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DJBooth Album Review
If you think I’m exaggerating, you’ve clearly never truly listened to Anthony Hamilton. That man was born to sing soul music. His voice has that beautifully worn quality all great soul singers possess. In fact, the first time I heard Can’t Let Go, I knew Hamilton would have been a star musician if he was born in 1910, 1950 or 1971. True talent transcends time, it’s the real meaning of “classic.” If I’m going overboard with my praise it’s only because Hamilton’s been tragically overlooked by the general populace, despite dropping the occasional hook for Young Jeezy or making a cameo appearance in American Gangster. That’s why while his sixth studio album, The Point Of It All, may not be his absolute best work, it’s so damn good I’m determined to get everyone I know to listen to it. What can I say? It’s my job to promote good music and bury the wack s**t. It’s what I was born to do.
Hamilton seems to be immune to the plaque of ringtone-centric R&B that’s gripped America, but that doesn’t mean he can’t make his way onto the airwaves. The Point Of It All’s lead single is the distinctly Southern Cool, a track that combines a hip-hop beat and a folk guitar line while Hamilton sings about love in an economic recession. It’s easily the album’s most upbeat track, and an eminently enjoyable one, though David Banner’s goofy guest verse just doesn’t work with the song’s overall mood. In fact, I’m putting it on my list of Most Regrettable Guest Raps In An Otherwise Dope R&B Song. (See Rich Boy on Mario’s Kryptonite for another example). Luckily Cool’s not the album’s only faster-paced track. Fallin’ In Love hums along on the strength of a powerful percussion line and a dynamic hook, while Praying For You sets the dynamic energy of a gospel revival against a more modern sonic backdrop. Tracks like these aren’t what make Hamilton a musical force, but they do show he’s got more songs in him than slowly burning soul tracks.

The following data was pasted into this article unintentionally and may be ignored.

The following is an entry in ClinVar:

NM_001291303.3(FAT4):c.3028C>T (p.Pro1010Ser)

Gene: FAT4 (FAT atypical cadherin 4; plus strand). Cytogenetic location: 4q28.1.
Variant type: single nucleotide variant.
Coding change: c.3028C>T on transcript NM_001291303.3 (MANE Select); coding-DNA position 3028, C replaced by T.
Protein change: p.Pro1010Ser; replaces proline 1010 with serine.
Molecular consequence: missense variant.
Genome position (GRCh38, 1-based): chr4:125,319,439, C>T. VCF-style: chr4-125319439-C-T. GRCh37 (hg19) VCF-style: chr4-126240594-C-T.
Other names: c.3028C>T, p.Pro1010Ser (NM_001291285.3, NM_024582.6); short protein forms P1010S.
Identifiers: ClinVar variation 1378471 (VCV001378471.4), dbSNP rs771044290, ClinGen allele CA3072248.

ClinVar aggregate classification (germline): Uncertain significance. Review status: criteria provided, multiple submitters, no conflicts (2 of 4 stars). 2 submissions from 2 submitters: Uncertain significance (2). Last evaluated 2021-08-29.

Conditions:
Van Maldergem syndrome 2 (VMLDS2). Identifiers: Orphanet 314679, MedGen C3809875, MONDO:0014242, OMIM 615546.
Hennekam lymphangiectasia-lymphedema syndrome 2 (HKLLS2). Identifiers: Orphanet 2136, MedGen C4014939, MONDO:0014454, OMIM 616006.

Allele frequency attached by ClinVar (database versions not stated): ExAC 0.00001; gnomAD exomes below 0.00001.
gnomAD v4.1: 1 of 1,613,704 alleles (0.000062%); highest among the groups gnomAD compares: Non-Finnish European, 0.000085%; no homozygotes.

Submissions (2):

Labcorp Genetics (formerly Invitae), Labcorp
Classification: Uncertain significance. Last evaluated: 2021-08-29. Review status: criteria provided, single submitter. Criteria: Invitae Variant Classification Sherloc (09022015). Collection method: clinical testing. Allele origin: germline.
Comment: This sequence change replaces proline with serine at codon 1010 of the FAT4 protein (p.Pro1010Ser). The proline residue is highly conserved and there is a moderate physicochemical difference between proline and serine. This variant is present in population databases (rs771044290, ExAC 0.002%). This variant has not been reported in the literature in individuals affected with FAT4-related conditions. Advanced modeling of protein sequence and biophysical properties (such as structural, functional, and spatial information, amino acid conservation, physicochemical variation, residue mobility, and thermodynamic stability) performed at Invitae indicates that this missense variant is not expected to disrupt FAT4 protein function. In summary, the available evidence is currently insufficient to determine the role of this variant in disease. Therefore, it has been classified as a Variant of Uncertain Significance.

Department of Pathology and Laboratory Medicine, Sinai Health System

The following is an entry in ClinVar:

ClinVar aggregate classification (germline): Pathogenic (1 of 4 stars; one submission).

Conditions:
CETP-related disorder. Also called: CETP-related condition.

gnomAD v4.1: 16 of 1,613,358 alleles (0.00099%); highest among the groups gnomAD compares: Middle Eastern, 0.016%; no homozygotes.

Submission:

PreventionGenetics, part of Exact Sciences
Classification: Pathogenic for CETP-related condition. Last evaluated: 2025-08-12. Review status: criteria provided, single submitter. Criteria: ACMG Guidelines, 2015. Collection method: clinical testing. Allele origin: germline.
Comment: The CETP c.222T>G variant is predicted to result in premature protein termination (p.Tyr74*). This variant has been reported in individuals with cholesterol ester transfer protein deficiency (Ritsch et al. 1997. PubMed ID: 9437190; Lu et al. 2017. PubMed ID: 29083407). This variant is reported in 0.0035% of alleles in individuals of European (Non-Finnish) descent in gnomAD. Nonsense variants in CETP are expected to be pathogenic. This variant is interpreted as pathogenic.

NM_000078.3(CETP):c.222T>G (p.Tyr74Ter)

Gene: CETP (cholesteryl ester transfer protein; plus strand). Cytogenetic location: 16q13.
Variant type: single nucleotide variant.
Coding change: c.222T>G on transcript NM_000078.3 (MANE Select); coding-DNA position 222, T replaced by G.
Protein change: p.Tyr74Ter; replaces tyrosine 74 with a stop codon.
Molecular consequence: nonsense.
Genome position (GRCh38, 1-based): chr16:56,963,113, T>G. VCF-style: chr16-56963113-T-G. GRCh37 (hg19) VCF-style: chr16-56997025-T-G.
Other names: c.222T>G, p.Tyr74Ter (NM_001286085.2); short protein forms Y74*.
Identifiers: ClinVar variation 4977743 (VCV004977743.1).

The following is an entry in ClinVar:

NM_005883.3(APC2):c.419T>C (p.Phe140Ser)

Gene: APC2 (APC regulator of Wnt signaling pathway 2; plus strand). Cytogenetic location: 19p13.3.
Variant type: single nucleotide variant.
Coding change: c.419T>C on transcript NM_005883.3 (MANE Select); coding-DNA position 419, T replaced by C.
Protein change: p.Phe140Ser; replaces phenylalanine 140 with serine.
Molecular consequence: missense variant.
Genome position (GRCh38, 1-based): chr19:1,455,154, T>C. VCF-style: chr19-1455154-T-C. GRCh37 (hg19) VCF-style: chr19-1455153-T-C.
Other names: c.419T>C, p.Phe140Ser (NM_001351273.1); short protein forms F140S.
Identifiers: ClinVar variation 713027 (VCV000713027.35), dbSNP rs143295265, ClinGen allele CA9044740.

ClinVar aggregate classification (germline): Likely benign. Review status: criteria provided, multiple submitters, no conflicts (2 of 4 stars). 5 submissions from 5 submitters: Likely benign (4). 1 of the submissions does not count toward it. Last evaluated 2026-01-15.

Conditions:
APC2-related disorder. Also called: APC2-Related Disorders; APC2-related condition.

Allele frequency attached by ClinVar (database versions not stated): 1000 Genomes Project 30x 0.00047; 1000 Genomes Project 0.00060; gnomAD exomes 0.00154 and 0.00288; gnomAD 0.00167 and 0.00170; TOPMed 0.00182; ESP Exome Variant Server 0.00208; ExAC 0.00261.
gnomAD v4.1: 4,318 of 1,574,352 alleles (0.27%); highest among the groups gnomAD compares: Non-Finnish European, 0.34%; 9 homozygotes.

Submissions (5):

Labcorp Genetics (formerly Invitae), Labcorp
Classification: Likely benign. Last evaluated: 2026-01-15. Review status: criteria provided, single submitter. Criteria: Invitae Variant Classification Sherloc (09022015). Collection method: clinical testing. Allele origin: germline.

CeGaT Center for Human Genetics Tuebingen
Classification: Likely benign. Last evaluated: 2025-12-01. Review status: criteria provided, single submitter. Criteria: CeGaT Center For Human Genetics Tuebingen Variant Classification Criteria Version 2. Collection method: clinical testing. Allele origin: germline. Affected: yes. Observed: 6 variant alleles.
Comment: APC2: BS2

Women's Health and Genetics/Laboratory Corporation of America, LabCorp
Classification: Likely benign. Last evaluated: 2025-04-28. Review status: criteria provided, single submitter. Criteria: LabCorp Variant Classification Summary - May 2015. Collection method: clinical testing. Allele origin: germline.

Speaking of which: Hamilton can make you dance on occasion, but his undeniable strength is, as my grandmother used to say, is breaking it the f**k down. Take for example the 70’s style smoothness of Please Stay, a gripping plea for forgiveness from Hamilton’s woman. If you listen to Please Stay with your eyes closed you can actually see the dance floor packed with slow dancing couples as Hamilton stands center stage, gripping the mic like it’s his woman. Even better is Soul’s On Fire, a track that easily belongs among the best Hamilton’s ever done. A gut-wrenching chorus is nothing new for Hamilton, but Soul’s On Fire takes it to another level, adding what feels like an orchestra’s worth of horns to the chorus to give the track an epic feel. Let’s be real. There are a lot of great singers out there, and only a handful of them could touch Hamilton on this song. It’s not hard to make better music than Ray J, but when you’re out-singing John Legend, that’s impressive.
There will undoubtedly be some criticism levied at The Point Of It All for its obsession with love. Hey, no one’s against a little romance, but you’ve got to sing about something else every so often, right? That’s a fair charge, and one Hamilton partly answers on the album’s opening track, The News. News is where Hamilton’s constant comparison’s to Marvin Gaye ring truest, a track where he pays homage to all the lives claimed by poverty and violence. News gives the album a backdrop, but fans are still waiting for Hamilton to address his heart and the world’s problems in equal measure (like Gaye’s classic-to-end-all-classics What’s Going On). Still, if the point of it all is to make you fall in love with music, and it is, then pick up Anthony Hamilton’s latest work and listen to a man do what he was born to do.
DJBooth Rating - 4.5 Spins
Written by Nathan S. on Jan 06, 2009
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